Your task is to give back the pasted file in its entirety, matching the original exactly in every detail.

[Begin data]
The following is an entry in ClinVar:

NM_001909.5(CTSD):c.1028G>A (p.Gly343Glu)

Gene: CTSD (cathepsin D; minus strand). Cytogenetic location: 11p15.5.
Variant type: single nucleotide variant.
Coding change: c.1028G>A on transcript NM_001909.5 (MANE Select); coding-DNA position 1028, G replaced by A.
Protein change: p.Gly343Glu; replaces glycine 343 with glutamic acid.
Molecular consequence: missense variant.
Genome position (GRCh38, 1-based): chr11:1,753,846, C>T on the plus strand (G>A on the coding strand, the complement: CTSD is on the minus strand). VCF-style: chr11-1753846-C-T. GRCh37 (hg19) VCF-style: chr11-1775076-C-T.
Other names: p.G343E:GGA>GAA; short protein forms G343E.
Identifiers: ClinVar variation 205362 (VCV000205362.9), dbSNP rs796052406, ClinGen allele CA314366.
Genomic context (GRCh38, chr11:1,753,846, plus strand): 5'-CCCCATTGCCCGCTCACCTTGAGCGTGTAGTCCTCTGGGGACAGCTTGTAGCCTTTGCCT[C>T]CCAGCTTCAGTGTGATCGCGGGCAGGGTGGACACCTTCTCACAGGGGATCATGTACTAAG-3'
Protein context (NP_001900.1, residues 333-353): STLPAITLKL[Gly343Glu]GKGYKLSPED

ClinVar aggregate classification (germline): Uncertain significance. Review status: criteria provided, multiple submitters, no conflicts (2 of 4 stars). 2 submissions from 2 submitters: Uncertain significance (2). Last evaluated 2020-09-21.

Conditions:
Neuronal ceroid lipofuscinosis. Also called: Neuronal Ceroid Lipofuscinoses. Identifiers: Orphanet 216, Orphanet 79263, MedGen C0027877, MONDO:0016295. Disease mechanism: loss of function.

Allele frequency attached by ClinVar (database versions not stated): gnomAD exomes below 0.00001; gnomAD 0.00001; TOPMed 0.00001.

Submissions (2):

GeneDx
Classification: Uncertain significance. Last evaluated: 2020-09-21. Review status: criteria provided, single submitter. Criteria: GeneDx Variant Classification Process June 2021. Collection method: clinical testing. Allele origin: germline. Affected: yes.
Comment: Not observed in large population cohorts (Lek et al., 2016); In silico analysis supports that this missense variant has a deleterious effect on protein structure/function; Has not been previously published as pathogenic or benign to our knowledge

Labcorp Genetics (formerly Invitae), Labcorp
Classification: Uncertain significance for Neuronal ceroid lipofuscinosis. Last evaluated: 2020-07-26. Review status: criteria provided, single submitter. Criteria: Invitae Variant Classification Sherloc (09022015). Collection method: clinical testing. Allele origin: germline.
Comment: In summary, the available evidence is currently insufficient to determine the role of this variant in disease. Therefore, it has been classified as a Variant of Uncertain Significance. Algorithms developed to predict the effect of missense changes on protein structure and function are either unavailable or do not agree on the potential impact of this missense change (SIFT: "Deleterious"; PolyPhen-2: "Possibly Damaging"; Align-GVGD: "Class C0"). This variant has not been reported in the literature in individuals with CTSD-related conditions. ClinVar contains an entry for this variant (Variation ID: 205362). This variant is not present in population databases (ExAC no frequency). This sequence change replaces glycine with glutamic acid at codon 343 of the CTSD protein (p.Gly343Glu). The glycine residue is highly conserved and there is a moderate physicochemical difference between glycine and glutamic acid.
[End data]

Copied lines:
The following is an entry in ClinVar:

NM_001909.5(CTSD):c.1028G>A (p.Gly343Glu)

Gene: CTSD (cathepsin D; minus strand). Cytogenetic location: 11p15.5.
Variant type: single nucleotide variant.
Coding change: c.1028G>A on transcript NM_001909.5 (MANE Select); coding-DNA position 1028, G replaced by A.
Protein change: p.Gly343Glu; replaces glycine 343 with glutamic acid.
Molecular consequence: missense variant.
Genome position (GRCh38, 1-based): chr11:1,753,846, C>T on the plus strand (G>A on the coding strand, the complement: CTSD is on the minus strand). VCF-style: chr11-1753846-C-T. GRCh37 (hg19) VCF-style: chr11-1775076-C-T.
Other names: p.G343E:GGA>GAA; short protein forms G343E.
Identifiers: ClinVar variation 205362 (VCV000205362.9), dbSNP rs796052406, ClinGen allele CA314366.
Genomic context (GRCh38, chr11:1,753,846, plus strand): 5'-CCCCATTGCCCGCTCACCTTGAGCGTGTAGTCCTCTGGGGACAGCTTGTAGCCTTTGCCT[C>T]CCAGCTTCAGTGTGATCGCGGGCAGGGTGGACACCTTCTCACAGGGGATCATGTACTAAG-3'
Protein context (NP_001900.1, residues 333-353): STLPAITLKL[Gly343Glu]GKGYKLSPED

ClinVar aggregate classification (germline): Uncertain significance. Review status: criteria provided, multiple submitters, no conflicts (2 of 4 stars). 2 submissions from 2 submitters: Uncertain significance (2). Last evaluated 2020-09-21.

Conditions:
Neuronal ceroid lipofuscinosis. Also called: Neuronal Ceroid Lipofuscinoses. Identifiers: Orphanet 216, Orphanet 79263, MedGen C0027877, MONDO:0016295. Disease mechanism: loss of function.

Allele frequency attached by ClinVar (database versions not stated): gnomAD exomes below 0.00001; gnomAD 0.00001; TOPMed 0.00001.

Submissions (2):

GeneDx
Classification: Uncertain significance. Last evaluated: 2020-09-21. Review status: criteria provided, single submitter. Criteria: GeneDx Variant Classification Process June 2021. Collection method: clinical testing. Allele origin: germline. Affected: yes.
Comment: Not observed in large population cohorts (Lek et al., 2016); In silico analysis supports that this missense variant has a deleterious effect on protein structure/function; Has not been previously published as pathogenic or benign to our knowledge

Labcorp Genetics (formerly Invitae), Labcorp
Classification: Uncertain significance for Neuronal ceroid lipofuscinosis. Last evaluated: 2020-07-26. Review status: criteria provided, single submitter. Criteria: Invitae Variant Classification Sherloc (09022015). Collection method: clinical testing. Allele origin: germline.
Comment: In summary, the available evidence is currently insufficient to determine the role of this variant in disease. Therefore, it has been classified as a Variant of Uncertain Significance. Algorithms developed to predict the effect of missense changes on protein structure and function are either unavailable or do not agree on the potential impact of this missense change (SIFT: "Deleterious"; PolyPhen-2: "Possibly Damaging"; Align-GVGD: "Class C0"). This variant has not been reported in the literature in individuals with CTSD-related conditions. ClinVar contains an entry for this variant (Variation ID: 205362). This variant is not present in population databases (ExAC no frequency). This sequence change replaces glycine with glutamic acid at codon 343 of the CTSD protein (p.Gly343Glu). The glycine residue is highly conserved and there is a moderate physicochemical difference between glycine and glutamic acid.